Ghana’s financial sector went through a tumultuous period following the collapse of 5 banks merged into the Consolidated Bank, Ghana.
The collapse of the five followed the absorption of two earlier banks; UT and Capital Bank by the GCB leading to panic withdrawals.
So far, 23 universal banks have recapitalised on their own or survived through state support to meet the GHc400 million required to stay in business.
The collapse, mergers and general apathy by some citizens to banking has also affected the fortunes of the Savings and Loans entities as folks and businesses say even as low as GHc1000.00 some finance houses couldn’t honour cheques.
Some Savings and Loans officers say while in times past they could meet their 100 person per day quota, since the financial unease in the sector getting 35 clients in a day was challenging as clients fear ‘Susu’ collectors will run with saved funds.
For some clients, they await patiently to recover their sums but vowed not to do business with some Savings and Loans companies again.
According to the Bank of Ghana, only 8 out of the 37 companies operating in the Savings and Loans industry have paid up capital above the minimum amount of GHc15 million although the Savings and Loans sub-sector is one of the fast growing sectors in the banking sector with total assets of GHc6.5 billion. Despite this, a good number of the companies are unable to meet the minimum 10 percent capital adequacy ratio set by the regulator.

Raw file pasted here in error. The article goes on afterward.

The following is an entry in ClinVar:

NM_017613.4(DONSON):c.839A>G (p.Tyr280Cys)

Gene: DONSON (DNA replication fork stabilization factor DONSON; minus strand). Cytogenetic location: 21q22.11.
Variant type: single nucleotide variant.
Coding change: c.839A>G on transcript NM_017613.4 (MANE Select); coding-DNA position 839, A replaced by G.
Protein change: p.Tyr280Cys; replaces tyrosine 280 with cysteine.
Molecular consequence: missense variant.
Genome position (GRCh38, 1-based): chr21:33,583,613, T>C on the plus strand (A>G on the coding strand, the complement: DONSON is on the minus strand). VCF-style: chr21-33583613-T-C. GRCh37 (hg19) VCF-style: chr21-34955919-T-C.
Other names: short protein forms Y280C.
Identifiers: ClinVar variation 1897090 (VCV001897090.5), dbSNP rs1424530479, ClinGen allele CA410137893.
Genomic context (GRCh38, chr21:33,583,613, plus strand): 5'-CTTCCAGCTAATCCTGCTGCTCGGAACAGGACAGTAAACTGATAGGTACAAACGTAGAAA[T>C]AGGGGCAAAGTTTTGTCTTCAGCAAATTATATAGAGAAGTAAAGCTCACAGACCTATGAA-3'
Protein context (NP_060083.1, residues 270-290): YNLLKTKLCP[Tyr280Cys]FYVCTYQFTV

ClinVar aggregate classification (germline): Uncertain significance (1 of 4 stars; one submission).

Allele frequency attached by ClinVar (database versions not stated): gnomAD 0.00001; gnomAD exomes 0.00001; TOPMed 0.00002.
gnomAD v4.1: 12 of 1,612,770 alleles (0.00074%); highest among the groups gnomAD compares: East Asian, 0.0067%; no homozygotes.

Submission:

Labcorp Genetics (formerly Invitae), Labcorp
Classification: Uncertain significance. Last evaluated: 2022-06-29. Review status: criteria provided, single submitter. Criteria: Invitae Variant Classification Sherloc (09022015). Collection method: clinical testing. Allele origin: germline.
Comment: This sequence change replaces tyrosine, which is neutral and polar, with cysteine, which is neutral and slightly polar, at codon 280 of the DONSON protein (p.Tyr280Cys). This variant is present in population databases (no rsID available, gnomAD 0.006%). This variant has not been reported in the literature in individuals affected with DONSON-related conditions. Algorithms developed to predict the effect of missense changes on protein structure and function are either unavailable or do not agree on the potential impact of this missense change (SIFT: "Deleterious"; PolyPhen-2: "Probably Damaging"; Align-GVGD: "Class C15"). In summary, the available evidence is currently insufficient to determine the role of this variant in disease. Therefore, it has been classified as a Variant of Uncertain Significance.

For nearly 3 decades the Savings and Loans sector remains integral to the operations of the Micro, Small and Medium Enterprises (MSMEs), the ore reason why after the cleanup of the universal banks, the central bank’s announcement that it has set eyes on insolvent Savings and Loans (S&Ls) companies and finance houses to weed them out is refreshing news.
By Michael Eli Dokosi/goldstreetbusiness.com